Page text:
Tuesday, September 26, 2023

Top 3 Mistakes in Crafting a Compelling Opening

 This Week's Topic: Beginnings--What are my principles for crafting them?

Regular readers of this blog know that the beginning of the book is the hardest part for me for many reasons that can be summarized best as "still getting acquainted with my characters and my world."  I've been making the same mistakes long enough that I know when I'm doing them, and I know that I have to go back and fix them once I get through the first arc. Committing the transgressions is just part of my process now. I confess these sins in hopes that you, dear reader, don't develop similar bad habits.

Top 3 Mistakes in Crafting a Compelling Opening:

  1. TMI -- Info dumps are deadly to opening chapters. Be they about the history of the world or the backstory of a character, big chunks of Telling prevent the reader from smoothly transitioning into the world and the story. 
    • Alas, as a writer I need to write the TMI so I know what shapes the Goals, Motivations, Conflicts, and Weaknesses (GMCW) of the characters. Yes, that includes the characters of Setting and Magic System. No, this doesn't mean that TMI survives through first-round edits.
    • What is the minimum the reader must know to understand the scene? -- This is the question I ask myself once I complete the first arc and am ready to exorcise the info dumps from the beginning. 
    • There's a lot that gets cut in the first edit and is either never mentioned again or is distilled down to one or two sentences. That which gets cut gets pasted into my "extras" file to be used as reference points throughout drafting. On the rare occasion that I cut too much and my CP or editor tells me they need more info {manic cackle}, I've got the answers ready to go.
  2. Vague Notion of What The Protagonist Wants -- Sure, I know the gist of the book before I start writing the beginning (I'm a skeletal plotter), but that doesn't mean I can concisely state what my protagonist (initially) wants, how they (initially) plan to achieve it, what the obstacle to success is, and what the consequence of failure is. To ensure reader buy-in to the adventure, I must clearly and simply convey the stakes, and I must do it within the first chapter. 
    • I save myself from endless agonies when I craft a simple statement of Goals, Actions, and Obstacles. I revise this statement often throughout the book as a touchstone of progress and a plot reminder to the reader.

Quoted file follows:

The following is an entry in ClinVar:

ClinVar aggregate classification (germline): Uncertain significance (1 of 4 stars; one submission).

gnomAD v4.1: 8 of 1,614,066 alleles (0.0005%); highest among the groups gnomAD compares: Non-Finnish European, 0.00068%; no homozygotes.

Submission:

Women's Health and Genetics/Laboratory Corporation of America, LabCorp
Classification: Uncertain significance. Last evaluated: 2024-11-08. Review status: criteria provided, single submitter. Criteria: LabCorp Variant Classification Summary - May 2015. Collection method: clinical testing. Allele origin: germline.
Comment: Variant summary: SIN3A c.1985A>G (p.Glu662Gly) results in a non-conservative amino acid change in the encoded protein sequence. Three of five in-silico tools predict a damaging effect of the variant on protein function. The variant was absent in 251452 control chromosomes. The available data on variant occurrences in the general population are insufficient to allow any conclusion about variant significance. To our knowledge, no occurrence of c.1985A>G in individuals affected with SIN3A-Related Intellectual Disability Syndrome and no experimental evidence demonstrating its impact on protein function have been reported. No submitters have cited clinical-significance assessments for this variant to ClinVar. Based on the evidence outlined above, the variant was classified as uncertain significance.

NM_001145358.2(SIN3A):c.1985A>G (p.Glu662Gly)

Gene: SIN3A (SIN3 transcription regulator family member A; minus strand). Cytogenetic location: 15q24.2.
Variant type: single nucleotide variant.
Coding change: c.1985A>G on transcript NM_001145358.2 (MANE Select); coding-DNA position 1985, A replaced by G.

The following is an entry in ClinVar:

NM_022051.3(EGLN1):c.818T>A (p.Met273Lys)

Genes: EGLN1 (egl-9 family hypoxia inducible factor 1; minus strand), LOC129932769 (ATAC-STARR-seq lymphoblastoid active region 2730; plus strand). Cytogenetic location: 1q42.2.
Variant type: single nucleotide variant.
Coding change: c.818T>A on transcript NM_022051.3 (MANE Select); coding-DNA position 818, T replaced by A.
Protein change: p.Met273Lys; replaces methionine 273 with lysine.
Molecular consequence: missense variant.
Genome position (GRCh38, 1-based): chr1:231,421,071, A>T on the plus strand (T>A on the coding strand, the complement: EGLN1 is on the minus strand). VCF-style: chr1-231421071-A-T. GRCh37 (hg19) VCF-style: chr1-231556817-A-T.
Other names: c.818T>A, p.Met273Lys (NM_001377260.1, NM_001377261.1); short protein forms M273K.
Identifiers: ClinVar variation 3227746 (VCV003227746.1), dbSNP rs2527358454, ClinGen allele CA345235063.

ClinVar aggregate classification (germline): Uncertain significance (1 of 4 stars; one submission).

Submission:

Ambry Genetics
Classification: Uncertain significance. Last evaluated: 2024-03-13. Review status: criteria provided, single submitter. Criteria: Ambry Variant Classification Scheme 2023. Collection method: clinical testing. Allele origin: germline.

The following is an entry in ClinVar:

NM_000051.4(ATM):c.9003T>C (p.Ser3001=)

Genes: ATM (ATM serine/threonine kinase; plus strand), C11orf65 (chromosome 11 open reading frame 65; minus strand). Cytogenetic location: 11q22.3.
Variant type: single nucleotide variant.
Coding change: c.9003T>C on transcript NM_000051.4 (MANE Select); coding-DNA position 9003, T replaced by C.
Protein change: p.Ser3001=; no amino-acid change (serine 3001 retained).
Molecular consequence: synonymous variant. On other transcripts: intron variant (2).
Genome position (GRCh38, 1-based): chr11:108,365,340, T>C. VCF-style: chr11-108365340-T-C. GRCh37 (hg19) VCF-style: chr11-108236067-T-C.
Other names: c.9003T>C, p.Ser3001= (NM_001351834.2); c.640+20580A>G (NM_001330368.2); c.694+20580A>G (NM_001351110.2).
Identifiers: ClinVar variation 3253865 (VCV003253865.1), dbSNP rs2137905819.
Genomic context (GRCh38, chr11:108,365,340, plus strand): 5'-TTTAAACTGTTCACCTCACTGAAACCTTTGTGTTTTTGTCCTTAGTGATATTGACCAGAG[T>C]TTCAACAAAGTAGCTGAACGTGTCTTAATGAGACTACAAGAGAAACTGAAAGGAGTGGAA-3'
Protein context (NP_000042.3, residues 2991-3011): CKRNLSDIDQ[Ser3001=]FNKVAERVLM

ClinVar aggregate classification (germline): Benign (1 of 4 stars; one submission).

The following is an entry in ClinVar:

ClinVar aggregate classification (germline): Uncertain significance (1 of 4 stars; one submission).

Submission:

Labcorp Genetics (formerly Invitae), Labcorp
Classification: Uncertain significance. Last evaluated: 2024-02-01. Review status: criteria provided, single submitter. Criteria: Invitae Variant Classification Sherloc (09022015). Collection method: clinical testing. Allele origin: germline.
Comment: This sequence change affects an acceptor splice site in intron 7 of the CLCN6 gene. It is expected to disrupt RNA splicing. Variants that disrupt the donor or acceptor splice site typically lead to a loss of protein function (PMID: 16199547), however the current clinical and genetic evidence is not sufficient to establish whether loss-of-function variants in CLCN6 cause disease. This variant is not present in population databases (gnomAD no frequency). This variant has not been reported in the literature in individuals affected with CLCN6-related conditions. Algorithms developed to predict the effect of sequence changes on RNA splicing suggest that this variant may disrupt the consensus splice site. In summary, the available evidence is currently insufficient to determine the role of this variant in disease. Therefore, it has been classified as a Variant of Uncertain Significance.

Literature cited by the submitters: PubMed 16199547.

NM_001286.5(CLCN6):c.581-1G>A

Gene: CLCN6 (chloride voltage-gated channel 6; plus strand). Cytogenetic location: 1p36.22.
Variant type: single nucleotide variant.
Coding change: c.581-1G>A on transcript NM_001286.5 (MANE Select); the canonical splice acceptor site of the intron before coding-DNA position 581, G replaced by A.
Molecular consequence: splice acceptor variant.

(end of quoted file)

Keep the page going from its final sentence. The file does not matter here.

• For any writer who tends to indulge in tangents, adding this progress-revised statement at the end of each notable sequence will keep you focused on your plot. 
    • The simple, concise statement of stakes can and should be used in crafting a query/short synopsis as well as marketing promos. It is, for all intents and purposes, the Hook.
  3. Being Too Coy -- Once upon a time, DongWon Song, a very talented agent of fantasy novels (and more) posted the most helpful and yet obvious piece of advice (which I will paraphrase because I can't find the link to their original post): Writers often confuse withholding information as creating mystery in their story; when, in fact, they're annoying the reader. We all want to compose a story with a bit of thrill, a bit of intrigue, and a lot of anticipation for what will happen next. We want to craft a page-turner (not a wallbanger). When we fail, it's often due to not understanding our own plot development and pacing. The first book I published proves this point to a (painful) T. 
    1. Part of improving as a writer is honing when and how to reveal key information and misdirects. Much of that is knowing when and how to pose the questions, which is a facet of story structure and plot development. 
    2. Beginnings and sagging middles are usually where we fall victim to our wannabe-tricksy-ness. Because I know I have this weakness, I developed the habit of building a bare-bones outline before I begin writing. When penning the beginning, if I find myself getting too close to revealing a Big Suprise that shouldn't happen until much later, I compare my outline to my WiP to find where I asked the wrong question or laid a faulty foundation. Getting ahead of myself happens, that's why an outline is helpful.
    3. Another aspect of Being Too Coy is when we make a reveal but it's unnecessarily complex. There's a huge chasm between being compelling and confounding. If in doubt, KISS or JUST SAY IT, DAMN IT.
There you have 'em, dear readers, my Top 3 Mistakes in Crafting a Compelling Opening. May you avoid 'em.